Clean Code Summary – Sample Chapter

clean code

The following is chapter 3 from Clean Code Summary book available from Amazon. It was written and designed for experienced software engineers and managers looking to save time and learn key concepts from the critically acclaimed software engineering book, Clean Code: A Handbook of Agile Software Craftsmanship.

Functions Chapter 3

A function is a type of procedure or routine in computer programs.  What makes good functions?

Small

Lines should not be 150 characters long.

Functions should not be 100 lines long.

Functions should hardly ever be 20 lines long.

Blocks and Indenting

Blocks within statements should be one line long.

The indent level of a function should not be greater than one or two.

Do One Thing

The following advice has appeared in one form or another for over 30 years:

Functions should do only one thing and do it well.

One Level of Abstraction per Function

To make sure our functions are doing “one thing,” we need to make sure that the statements within our function are all at the same level of abstraction.

To determine the abstraction level, use the “Step Down” rule.  This rule is reading the program as though it were a set of TO paragraphs, each of which is describing the current level of abstraction and referencing subsequent TO paragraphs at the next level down.

Making the code read like a top-down set of TO paragraphs is a useful technique for keeping the abstraction level consistent.

Switch Statements

Switch statements may be tolerated using the following guidelines:

appear only once

used to create polymorphic objects

hidden behind an inheritance relationship so that the rest of the system can’t see them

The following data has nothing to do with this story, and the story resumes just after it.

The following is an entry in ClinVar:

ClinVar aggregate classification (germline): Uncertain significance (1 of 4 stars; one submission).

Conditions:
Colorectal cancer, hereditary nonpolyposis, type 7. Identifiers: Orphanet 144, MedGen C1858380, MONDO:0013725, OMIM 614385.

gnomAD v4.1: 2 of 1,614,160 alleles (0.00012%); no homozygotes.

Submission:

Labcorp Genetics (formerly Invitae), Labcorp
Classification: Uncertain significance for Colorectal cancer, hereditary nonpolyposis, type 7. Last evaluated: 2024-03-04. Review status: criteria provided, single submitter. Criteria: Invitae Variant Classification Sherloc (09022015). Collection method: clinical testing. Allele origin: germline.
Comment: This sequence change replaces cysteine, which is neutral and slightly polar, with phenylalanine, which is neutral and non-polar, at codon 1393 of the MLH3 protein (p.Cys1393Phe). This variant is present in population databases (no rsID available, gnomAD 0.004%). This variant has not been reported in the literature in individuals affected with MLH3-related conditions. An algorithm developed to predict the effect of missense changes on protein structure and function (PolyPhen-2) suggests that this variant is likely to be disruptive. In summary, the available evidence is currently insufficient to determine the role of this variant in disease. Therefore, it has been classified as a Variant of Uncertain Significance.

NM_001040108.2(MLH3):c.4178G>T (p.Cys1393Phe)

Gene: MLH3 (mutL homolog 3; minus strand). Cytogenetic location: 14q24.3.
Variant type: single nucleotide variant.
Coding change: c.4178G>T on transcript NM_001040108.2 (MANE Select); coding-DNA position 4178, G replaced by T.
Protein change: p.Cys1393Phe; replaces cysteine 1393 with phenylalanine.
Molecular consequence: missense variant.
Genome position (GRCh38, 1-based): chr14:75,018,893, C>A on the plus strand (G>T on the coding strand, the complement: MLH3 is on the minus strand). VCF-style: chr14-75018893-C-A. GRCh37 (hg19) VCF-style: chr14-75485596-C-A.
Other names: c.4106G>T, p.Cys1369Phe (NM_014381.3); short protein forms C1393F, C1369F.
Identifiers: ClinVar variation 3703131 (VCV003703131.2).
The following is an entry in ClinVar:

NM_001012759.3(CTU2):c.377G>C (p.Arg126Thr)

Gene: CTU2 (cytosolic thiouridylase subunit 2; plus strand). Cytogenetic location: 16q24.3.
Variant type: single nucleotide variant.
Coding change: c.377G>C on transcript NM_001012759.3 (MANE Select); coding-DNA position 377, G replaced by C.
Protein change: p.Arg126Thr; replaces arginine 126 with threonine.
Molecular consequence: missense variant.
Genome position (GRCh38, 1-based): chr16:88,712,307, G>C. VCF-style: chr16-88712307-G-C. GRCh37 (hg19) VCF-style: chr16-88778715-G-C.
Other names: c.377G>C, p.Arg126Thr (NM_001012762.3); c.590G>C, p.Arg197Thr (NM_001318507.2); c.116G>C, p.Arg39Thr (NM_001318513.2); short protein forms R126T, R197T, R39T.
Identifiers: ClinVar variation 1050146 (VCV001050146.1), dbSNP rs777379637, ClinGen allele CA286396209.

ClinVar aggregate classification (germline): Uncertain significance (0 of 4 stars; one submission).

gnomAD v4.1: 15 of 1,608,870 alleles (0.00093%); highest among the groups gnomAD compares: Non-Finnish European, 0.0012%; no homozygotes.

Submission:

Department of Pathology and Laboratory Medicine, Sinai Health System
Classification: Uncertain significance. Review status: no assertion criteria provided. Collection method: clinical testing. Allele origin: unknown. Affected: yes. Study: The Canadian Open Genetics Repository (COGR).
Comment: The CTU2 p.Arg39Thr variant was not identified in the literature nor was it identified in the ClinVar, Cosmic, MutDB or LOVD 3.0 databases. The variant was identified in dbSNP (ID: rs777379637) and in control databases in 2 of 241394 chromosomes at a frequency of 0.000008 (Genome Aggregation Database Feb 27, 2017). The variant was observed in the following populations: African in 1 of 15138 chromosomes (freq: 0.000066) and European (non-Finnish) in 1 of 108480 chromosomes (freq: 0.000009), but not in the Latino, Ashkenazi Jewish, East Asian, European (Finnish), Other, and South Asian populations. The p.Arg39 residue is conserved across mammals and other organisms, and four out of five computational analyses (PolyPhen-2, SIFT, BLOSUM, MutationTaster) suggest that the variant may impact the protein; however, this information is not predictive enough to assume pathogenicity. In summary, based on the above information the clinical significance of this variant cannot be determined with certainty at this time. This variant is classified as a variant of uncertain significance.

Use Descriptive Names

Choosing good names rely on small functions that do one thing.  And with this kind of function in place, consider the following:

Don’t be afraid of using long names

Don’t be afraid of spending time to choose a descriptive name

Be consistent in naming

Function Arguments

How many arguments should functions allow?  The ideal number of arguments is zero (niladic), followed by one (monadic), followed closely by two (dyadic). Avoid three arguments where possible and do not use more than three (polyadic).

Other argument considerations:

Do not use flag arguments such as booleans because it implies the function of doing more than one thing

Two arguments make the function more complicated to understand and three arguments even more so

Wrap multiple arguments into a class of their own

Have No Side Effects

Ensure functions have no side effects and especially side effects that include temporal coupling.  Temporal coupling creates dependencies between code and timing.

Command Query Separation

Functions should either perform an action or answer a question, but not both.

Prefer Exceptions to Returning Error Codes

And when using exceptions, it’s often preferable to extract try/catch block include into functions.

Don’t Repeat Yourself

Avoid duplication.  (For a summary version of this principle, check out The Pragmatic Programmer Summary on Amazon)

Conclusion

How do you write functions as previously described?  Writing functions within these guidelines doesn’t happen right away.  It requires iterating over versions. 

 

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